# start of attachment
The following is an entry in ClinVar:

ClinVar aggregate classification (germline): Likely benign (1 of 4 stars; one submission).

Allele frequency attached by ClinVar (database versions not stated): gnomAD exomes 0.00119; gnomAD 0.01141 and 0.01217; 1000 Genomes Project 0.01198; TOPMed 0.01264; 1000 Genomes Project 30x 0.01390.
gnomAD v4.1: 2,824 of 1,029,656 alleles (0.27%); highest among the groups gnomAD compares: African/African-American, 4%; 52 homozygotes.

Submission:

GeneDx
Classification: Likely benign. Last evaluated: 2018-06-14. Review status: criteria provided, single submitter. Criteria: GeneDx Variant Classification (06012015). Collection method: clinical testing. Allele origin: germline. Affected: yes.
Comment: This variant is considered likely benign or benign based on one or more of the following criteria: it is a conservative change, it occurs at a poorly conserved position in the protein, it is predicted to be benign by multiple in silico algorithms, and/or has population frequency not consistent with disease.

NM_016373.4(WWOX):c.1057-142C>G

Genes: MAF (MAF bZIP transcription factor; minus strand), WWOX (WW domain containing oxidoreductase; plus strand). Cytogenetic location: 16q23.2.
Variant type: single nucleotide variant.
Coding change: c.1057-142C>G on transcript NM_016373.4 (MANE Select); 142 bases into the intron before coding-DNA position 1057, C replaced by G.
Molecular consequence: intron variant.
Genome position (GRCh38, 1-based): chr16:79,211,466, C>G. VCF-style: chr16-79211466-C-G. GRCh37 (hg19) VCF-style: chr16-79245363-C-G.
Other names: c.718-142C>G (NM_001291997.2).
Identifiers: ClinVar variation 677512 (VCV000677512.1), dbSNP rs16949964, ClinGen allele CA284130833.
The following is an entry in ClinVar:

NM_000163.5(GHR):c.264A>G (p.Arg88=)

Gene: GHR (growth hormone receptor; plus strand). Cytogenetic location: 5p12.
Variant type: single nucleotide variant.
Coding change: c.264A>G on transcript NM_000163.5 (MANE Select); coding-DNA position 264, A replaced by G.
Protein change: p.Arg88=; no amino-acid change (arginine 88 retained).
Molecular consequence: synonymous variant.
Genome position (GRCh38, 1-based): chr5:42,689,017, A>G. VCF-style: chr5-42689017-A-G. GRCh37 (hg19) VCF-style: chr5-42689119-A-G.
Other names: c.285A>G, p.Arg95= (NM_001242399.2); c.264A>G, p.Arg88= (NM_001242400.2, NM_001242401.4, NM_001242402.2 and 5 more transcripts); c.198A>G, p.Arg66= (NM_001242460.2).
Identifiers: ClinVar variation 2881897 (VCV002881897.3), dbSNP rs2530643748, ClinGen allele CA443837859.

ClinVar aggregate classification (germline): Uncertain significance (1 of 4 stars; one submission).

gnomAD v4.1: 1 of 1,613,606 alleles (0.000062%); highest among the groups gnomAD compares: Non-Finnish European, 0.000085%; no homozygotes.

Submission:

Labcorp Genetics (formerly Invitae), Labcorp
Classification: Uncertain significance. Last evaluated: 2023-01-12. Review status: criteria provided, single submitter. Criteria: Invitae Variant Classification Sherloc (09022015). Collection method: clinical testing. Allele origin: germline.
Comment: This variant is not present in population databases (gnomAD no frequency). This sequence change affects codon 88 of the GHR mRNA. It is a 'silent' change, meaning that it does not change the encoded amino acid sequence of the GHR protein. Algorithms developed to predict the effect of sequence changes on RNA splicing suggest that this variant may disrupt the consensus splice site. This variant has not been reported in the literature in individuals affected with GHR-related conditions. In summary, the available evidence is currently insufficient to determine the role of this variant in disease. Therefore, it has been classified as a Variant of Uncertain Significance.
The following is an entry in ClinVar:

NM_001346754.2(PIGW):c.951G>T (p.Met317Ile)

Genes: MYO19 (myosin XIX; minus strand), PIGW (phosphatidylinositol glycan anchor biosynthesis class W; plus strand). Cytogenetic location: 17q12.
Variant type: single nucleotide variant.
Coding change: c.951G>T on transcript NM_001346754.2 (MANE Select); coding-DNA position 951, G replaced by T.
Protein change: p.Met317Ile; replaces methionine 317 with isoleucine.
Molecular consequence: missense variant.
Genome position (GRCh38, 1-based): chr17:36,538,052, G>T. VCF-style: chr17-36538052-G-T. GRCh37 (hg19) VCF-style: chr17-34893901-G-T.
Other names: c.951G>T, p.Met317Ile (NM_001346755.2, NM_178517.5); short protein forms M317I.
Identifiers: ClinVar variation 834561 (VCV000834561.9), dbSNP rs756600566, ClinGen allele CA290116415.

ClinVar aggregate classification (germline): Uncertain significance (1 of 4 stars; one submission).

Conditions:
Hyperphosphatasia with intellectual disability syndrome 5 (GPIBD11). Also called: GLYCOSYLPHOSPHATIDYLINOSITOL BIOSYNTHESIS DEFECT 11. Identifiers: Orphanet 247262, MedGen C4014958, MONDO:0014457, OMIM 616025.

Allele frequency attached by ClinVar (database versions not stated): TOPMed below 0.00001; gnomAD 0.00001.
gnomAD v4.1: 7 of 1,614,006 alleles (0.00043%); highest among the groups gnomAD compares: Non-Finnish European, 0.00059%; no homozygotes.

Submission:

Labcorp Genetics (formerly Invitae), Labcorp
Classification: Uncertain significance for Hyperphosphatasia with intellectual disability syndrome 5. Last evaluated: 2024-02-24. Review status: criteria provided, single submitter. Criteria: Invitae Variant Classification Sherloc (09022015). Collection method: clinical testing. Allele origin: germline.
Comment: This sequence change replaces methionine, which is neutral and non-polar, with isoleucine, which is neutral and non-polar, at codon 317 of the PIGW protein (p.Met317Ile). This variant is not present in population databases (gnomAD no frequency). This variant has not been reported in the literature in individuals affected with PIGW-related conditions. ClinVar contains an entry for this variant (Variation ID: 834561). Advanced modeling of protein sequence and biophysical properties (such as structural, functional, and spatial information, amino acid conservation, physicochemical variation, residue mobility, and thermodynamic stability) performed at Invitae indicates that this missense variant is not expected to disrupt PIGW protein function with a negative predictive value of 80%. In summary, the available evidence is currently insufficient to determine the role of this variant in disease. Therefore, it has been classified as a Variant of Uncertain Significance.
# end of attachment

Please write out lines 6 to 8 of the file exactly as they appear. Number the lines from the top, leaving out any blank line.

GeneDx
Classification: Likely benign. Last evaluated: 2018-06-14. Review status: criteria provided, single submitter. Criteria: GeneDx Variant Classification (06012015). Collection method: clinical testing. Allele origin: germline. Affected: yes.
Comment: This variant is considered likely benign or benign based on one or more of the following criteria: it is a conservative change, it occurs at a poorly conserved position in the protein, it is predicted to be benign by multiple in silico algorithms, and/or has population frequency not consistent with disease.